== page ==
August 6, 2017

Common Causes of Winter Allergies

Winter allergies are not so common compared to those during other seasons. However, there are many people around the country who experience severe allergy symptoms in winter. Besides the fact that wintertime is the season of mountain cedar pollination, there are a lot of other triggers present during this time that can be the cause of the annoying symptoms. These triggers include indoor christmas trees, outdoor mold, and other irritants like cold and wind that are also causing nasal symptoms. You may also experience a condition known as cold urticaria – hives caused by cold temperatures.  

 

Mountain Cedar Pollen as an Allergy Trigger

Mountain cedar, which is also known as ashe juniper or blueberry juniper, is a drought-tolerant evergreen tree of the Cupressaceae family. It mainly grows in South and Central Texas and can also be found in northeastern Mexico and the south-central United States. In these areas, mountain cedar is almost the only pollen source in winter. The tree’s pollination season starts in December and lasts until the end of March. Mountain cedar usually pollinates very intensely creating large clouds of pollen grains that remind clouds of smoke.

An allergic reaction caused by mountain cedar pollen is typically referred to as “cedar fever”. The symptoms of cedar fever are similar to those of hay fever. They include sneezing, nasal congestion, runny nose, as well as itchiness in the eyes and nose. Although this type of allergy is called “fever”, the condition is not related to an actual fever.

The pollen of mountain cedar is very similar to the pollen of other trees of this family, such as juniper and cypress trees., which are found in other parts of the United States of America.  Unlike mountain cedar, the latter pollinate in spring. People allergic to mountain cedar pollen are also allergic to the pollen of juniper and cypress trees.

Mold as a Winter Allergy Trigger

People allergic to mold may experience annoying symptoms during the wintertime. Airborne molds, that are present as indoors as outdoors, are one of the most common triggers of allergic rhinitis and asthma symptoms. Outdoors molds are usually present in places with colder climates, normally from the late winter to early spring.  On rainy days, the concentration of molds in the air is even higher.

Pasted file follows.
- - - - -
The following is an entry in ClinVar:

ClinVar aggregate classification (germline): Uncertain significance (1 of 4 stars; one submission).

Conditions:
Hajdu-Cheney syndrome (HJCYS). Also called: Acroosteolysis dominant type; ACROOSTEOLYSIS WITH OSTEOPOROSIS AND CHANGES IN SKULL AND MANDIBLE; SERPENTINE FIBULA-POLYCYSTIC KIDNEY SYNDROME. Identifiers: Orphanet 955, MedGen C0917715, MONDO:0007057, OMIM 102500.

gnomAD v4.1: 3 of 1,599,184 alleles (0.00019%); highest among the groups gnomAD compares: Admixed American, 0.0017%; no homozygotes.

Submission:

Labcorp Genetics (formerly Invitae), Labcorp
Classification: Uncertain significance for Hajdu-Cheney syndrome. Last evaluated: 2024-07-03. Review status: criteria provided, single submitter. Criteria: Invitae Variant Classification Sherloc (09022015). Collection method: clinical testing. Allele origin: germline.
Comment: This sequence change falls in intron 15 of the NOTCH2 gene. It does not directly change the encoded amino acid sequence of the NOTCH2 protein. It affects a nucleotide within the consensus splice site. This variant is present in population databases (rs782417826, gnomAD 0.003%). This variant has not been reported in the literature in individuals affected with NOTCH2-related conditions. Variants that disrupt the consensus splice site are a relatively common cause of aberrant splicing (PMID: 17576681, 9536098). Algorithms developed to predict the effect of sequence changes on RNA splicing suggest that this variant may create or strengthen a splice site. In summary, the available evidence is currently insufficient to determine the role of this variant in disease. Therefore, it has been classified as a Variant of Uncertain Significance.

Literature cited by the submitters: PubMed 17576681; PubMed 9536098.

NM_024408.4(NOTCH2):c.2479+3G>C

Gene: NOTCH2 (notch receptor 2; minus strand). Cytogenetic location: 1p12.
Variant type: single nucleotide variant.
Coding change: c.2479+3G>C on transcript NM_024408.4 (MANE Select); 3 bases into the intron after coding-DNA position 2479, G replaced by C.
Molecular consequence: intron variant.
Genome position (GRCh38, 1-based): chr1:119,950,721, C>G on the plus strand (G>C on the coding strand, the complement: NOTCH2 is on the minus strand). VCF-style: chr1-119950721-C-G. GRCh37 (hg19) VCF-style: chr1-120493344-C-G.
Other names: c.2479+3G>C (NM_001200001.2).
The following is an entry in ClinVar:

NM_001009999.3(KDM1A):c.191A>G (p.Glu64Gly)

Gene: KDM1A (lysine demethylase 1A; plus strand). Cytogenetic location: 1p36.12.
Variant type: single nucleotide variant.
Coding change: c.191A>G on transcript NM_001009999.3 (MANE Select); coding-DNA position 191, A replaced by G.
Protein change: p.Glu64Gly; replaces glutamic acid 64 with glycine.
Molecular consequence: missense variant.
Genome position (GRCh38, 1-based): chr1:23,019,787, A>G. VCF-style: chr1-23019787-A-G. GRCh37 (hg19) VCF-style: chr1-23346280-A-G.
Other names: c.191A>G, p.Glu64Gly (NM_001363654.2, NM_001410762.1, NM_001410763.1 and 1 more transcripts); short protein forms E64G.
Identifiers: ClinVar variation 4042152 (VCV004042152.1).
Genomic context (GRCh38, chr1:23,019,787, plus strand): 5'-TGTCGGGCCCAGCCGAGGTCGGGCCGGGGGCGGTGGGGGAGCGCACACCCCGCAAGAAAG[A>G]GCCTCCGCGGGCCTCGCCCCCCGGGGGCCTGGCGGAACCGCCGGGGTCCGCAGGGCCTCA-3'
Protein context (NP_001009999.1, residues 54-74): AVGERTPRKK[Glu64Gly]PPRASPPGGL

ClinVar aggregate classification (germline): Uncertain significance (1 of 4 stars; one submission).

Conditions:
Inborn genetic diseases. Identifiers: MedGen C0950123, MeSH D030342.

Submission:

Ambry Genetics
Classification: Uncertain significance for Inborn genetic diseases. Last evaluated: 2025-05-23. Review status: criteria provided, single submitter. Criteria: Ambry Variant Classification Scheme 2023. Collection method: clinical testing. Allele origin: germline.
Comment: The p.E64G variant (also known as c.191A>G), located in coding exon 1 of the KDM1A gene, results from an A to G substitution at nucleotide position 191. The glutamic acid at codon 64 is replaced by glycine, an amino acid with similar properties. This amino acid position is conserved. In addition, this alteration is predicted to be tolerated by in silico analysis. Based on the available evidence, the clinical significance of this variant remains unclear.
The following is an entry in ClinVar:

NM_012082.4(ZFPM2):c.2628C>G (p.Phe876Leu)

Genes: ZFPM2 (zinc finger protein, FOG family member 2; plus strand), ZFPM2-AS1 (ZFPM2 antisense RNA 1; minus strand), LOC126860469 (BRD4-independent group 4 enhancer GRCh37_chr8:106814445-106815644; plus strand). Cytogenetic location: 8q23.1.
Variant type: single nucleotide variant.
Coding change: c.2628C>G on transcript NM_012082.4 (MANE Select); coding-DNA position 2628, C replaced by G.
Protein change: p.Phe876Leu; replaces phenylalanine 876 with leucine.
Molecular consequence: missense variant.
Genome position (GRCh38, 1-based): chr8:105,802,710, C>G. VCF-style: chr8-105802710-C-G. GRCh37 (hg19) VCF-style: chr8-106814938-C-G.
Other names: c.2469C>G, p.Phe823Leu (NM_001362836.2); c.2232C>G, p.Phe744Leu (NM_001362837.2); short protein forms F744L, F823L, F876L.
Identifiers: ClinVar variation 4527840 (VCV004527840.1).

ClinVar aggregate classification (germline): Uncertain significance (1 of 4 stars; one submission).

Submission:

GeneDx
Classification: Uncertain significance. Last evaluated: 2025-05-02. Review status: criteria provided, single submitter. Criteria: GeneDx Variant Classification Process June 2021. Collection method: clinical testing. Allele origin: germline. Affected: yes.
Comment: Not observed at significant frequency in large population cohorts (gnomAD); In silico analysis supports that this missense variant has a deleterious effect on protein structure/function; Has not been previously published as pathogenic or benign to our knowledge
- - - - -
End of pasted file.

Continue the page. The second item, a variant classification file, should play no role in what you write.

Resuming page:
Although indoor molds can be present year round and their levels normally depend on the humidity inside the home, the increased levels of outdoor mold lead to higher indoor mold levels, as well. This means that indoor molds are often caused by the the outside environment.

Christmas Trees as an Allergy Trigger

Each year many people notice worsening of their allergy and asthma symptoms during Christmas holidays, when they bring a fresh pine tree indoors. For years, specialists have suspected that Christmas trees might be causing or worsening allergy symptoms. However, it is not clear why. Pollen, mold spores, and odors emitted from the tree are among the potential reasons.  

Cold Weather as a Cause of Runny Nose

When the weather gets colder, more and more people are having a runny nose. The reason why you may experience this symptom is normally vasomotor rhinitis. This is a non-allergic form of rhinitis, whose symptoms may include a runny nose, post-nasal drip and nasal congestion. This condition is usually caused by temperature changes, windy weather, humidity level changes, strong odors, perfumes, or smoke.

Cold as a Cause of Urticaria

In some people, exposure to the cold may cause the condition known as cold urticaria (cold hives). It is a form of physical urticaria that occurs as a result of cold exposure, including cold weather, cold food and drinks, and cold water.

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